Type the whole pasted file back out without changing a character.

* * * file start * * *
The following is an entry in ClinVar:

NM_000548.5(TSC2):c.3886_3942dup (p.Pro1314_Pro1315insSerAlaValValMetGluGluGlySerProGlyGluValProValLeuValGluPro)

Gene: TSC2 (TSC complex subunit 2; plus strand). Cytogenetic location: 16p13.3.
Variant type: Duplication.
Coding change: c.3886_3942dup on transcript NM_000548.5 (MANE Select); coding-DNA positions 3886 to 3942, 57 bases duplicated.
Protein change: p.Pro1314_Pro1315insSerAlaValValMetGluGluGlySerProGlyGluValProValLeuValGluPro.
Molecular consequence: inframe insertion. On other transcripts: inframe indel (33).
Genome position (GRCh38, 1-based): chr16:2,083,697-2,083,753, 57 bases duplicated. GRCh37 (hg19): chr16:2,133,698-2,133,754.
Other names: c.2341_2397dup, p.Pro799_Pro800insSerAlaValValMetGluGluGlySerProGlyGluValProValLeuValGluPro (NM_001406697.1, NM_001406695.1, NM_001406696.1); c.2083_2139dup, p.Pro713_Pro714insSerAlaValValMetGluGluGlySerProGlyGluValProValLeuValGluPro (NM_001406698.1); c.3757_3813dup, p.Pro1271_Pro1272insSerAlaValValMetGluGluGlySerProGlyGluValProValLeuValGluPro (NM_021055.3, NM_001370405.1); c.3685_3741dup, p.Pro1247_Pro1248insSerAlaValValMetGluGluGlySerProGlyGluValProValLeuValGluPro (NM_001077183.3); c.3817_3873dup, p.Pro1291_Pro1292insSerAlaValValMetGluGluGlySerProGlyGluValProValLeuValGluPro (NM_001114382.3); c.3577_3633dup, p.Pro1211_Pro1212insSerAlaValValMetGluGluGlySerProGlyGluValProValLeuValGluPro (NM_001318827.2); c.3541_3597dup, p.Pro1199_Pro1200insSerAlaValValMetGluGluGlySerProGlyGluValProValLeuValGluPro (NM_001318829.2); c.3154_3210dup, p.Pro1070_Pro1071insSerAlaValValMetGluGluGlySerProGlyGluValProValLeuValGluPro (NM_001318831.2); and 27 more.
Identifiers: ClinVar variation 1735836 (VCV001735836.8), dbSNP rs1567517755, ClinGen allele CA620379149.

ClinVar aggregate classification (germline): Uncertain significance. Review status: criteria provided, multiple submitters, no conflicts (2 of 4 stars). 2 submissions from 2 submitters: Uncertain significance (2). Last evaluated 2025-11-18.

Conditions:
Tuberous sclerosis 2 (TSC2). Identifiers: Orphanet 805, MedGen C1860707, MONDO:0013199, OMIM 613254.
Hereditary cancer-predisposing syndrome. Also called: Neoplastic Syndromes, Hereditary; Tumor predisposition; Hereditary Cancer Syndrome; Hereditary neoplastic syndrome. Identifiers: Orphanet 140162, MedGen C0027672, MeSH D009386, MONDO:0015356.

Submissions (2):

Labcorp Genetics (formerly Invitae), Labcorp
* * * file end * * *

The following is an entry in ClinVar:

NM_000548.5(TSC2):c.3886_3942dup (p.Pro1314_Pro1315insSerAlaValValMetGluGluGlySerProGlyGluValProValLeuValGluPro)

Gene: TSC2 (TSC complex subunit 2; plus strand). Cytogenetic location: 16p13.3.
Variant type: Duplication.
Coding change: c.3886_3942dup on transcript NM_000548.5 (MANE Select); coding-DNA positions 3886 to 3942, 57 bases duplicated.
Protein change: p.Pro1314_Pro1315insSerAlaValValMetGluGluGlySerProGlyGluValProValLeuValGluPro.
Molecular consequence: inframe insertion. On other transcripts: inframe indel (33).
Genome position (GRCh38, 1-based): chr16:2,083,697-2,083,753, 57 bases duplicated. GRCh37 (hg19): chr16:2,133,698-2,133,754.
Other names: c.2341_2397dup, p.Pro799_Pro800insSerAlaValValMetGluGluGlySerProGlyGluValProValLeuValGluPro (NM_001406697.1, NM_001406695.1, NM_001406696.1); c.2083_2139dup, p.Pro713_Pro714insSerAlaValValMetGluGluGlySerProGlyGluValProValLeuValGluPro (NM_001406698.1); c.3757_3813dup, p.Pro1271_Pro1272insSerAlaValValMetGluGluGlySerProGlyGluValProValLeuValGluPro (NM_021055.3, NM_001370405.1); c.3685_3741dup, p.Pro1247_Pro1248insSerAlaValValMetGluGluGlySerProGlyGluValProValLeuValGluPro (NM_001077183.3); c.3817_3873dup, p.Pro1291_Pro1292insSerAlaValValMetGluGluGlySerProGlyGluValProValLeuValGluPro (NM_001114382.3); c.3577_3633dup, p.Pro1211_Pro1212insSerAlaValValMetGluGluGlySerProGlyGluValProValLeuValGluPro (NM_001318827.2); c.3541_3597dup, p.Pro1199_Pro1200insSerAlaValValMetGluGluGlySerProGlyGluValProValLeuValGluPro (NM_001318829.2); c.3154_3210dup, p.Pro1070_Pro1071insSerAlaValValMetGluGluGlySerProGlyGluValProValLeuValGluPro (NM_001318831.2); and 27 more.
Identifiers: ClinVar variation 1735836 (VCV001735836.8), dbSNP rs1567517755, ClinGen allele CA620379149.

ClinVar aggregate classification (germline): Uncertain significance. Review status: criteria provided, multiple submitters, no conflicts (2 of 4 stars). 2 submissions from 2 submitters: Uncertain significance (2). Last evaluated 2025-11-18.

Conditions:
Tuberous sclerosis 2 (TSC2). Identifiers: Orphanet 805, MedGen C1860707, MONDO:0013199, OMIM 613254.
Hereditary cancer-predisposing syndrome. Also called: Neoplastic Syndromes, Hereditary; Tumor predisposition; Hereditary Cancer Syndrome; Hereditary neoplastic syndrome. Identifiers: Orphanet 140162, MedGen C0027672, MeSH D009386, MONDO:0015356.

Submissions (2):

Labcorp Genetics (formerly Invitae), Labcorp